The collision theory of reactivity.
Collision theory is a model used by chemists to explain the condition in which reactions take place and how to modify the rate of reaction.
Molecules randomly collide with each other, upon collision a successful chemical reaction is contingent on there being both:
‣Sufficient kinetic energy of molecules which gives energy to break chemical bonds.
‣Correct orientation of reactant molecules upon collision.
Methods by which an increase in the rate of reaction may be induced
Increasing the concentration of a solution of reactants increases reaction rate as the average distance between molecules is reduced. This makes collisions much more likely.The same can also be said for the pressure of gases, as pressure increases there are more reactant molecules per unit volume, and thus affects the rate of reaction in the same way as an increase in solution concentration. The likelihood of appropriate orientation also increases. This is a way to increase the rate of chemical reaction.A good example of collision theory is the oxyacetylene torch, where the reactants do not react unless ignited and under low pressure there is incomplete combustion, however when the pressure at which the gases are outputted is increased the rate of reaction increase significantly, giving a flame of temperature of over 3500°C.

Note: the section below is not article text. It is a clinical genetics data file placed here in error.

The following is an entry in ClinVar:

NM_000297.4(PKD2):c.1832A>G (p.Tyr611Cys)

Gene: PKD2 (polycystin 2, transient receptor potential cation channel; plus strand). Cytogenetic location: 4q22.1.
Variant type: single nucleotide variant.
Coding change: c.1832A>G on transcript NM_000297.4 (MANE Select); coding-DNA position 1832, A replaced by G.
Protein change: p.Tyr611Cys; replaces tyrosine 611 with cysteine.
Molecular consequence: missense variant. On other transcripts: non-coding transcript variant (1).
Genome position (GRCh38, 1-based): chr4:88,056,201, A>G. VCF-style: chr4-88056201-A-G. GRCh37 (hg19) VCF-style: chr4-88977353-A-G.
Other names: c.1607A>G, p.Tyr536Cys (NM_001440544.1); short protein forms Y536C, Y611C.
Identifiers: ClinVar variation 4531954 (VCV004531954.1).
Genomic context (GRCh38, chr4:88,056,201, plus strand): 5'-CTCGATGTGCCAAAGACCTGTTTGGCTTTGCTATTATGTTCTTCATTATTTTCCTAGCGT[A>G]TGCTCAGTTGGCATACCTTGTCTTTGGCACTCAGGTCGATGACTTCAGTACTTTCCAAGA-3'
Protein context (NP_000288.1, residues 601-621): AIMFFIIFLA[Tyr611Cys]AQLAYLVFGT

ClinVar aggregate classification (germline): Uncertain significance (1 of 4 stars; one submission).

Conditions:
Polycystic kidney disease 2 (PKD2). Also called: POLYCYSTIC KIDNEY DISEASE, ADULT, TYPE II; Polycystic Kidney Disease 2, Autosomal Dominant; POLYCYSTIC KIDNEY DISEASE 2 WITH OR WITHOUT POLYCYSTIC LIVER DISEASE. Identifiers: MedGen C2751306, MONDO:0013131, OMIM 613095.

However in order for the now more likely collisions to result in successful reactions, sufficient kinetic energy must be provided to the reactant molecules. As kinetic energy is linked to temperature, an increase in temperature leads to a greater probability that molecules will have the requisite kinetic energy for a successful reaction, thus the rate of reaction will increase.
Of course this can also be used in the inverse in order to inhibit chemical reaction for applications such as storage or safety.